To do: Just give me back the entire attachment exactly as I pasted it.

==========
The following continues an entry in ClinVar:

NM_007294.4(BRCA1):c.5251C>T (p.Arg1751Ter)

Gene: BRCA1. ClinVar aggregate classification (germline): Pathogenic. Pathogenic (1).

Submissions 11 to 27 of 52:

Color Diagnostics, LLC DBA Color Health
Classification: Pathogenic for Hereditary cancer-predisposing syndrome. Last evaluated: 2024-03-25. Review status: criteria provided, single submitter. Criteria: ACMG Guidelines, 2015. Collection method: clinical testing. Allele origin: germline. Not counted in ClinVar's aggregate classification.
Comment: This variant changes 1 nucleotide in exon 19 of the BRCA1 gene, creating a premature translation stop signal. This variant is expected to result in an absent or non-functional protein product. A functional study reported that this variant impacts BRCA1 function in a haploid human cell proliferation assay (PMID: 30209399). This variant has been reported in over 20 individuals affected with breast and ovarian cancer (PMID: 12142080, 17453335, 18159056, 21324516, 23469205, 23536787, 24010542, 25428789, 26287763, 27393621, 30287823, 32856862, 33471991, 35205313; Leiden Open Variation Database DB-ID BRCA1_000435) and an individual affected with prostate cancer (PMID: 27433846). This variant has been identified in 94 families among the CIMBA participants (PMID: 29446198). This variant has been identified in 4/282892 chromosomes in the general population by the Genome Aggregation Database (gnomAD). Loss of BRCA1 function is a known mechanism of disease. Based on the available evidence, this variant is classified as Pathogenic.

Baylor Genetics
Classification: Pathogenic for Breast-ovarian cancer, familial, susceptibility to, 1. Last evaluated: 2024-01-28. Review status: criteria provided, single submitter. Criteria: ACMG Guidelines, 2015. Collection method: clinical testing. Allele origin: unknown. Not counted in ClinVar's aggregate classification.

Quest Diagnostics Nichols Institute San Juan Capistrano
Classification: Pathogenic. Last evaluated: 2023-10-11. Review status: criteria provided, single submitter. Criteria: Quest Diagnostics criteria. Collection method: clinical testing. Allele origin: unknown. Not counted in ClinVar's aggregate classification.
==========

The following continues an entry in ClinVar:

NM_007294.4(BRCA1):c.5251C>T (p.Arg1751Ter)

Gene: BRCA1. ClinVar aggregate classification (germline): Pathogenic. Pathogenic (1).

Submissions 11 to 27 of 52:

Color Diagnostics, LLC DBA Color Health
Classification: Pathogenic for Hereditary cancer-predisposing syndrome. Last evaluated: 2024-03-25. Review status: criteria provided, single submitter. Criteria: ACMG Guidelines, 2015. Collection method: clinical testing. Allele origin: germline. Not counted in ClinVar's aggregate classification.
Comment: This variant changes 1 nucleotide in exon 19 of the BRCA1 gene, creating a premature translation stop signal. This variant is expected to result in an absent or non-functional protein product. A functional study reported that this variant impacts BRCA1 function in a haploid human cell proliferation assay (PMID: 30209399). This variant has been reported in over 20 individuals affected with breast and ovarian cancer (PMID: 12142080, 17453335, 18159056, 21324516, 23469205, 23536787, 24010542, 25428789, 26287763, 27393621, 30287823, 32856862, 33471991, 35205313; Leiden Open Variation Database DB-ID BRCA1_000435) and an individual affected with prostate cancer (PMID: 27433846). This variant has been identified in 94 families among the CIMBA participants (PMID: 29446198). This variant has been identified in 4/282892 chromosomes in the general population by the Genome Aggregation Database (gnomAD). Loss of BRCA1 function is a known mechanism of disease. Based on the available evidence, this variant is classified as Pathogenic.

Baylor Genetics
Classification: Pathogenic for Breast-ovarian cancer, familial, susceptibility to, 1. Last evaluated: 2024-01-28. Review status: criteria provided, single submitter. Criteria: ACMG Guidelines, 2015. Collection method: clinical testing. Allele origin: unknown. Not counted in ClinVar's aggregate classification.

Quest Diagnostics Nichols Institute San Juan Capistrano
Classification: Pathogenic. Last evaluated: 2023-10-11. Review status: criteria provided, single submitter. Criteria: Quest Diagnostics criteria. Collection method: clinical testing. Allele origin: unknown. Not counted in ClinVar's aggregate classification.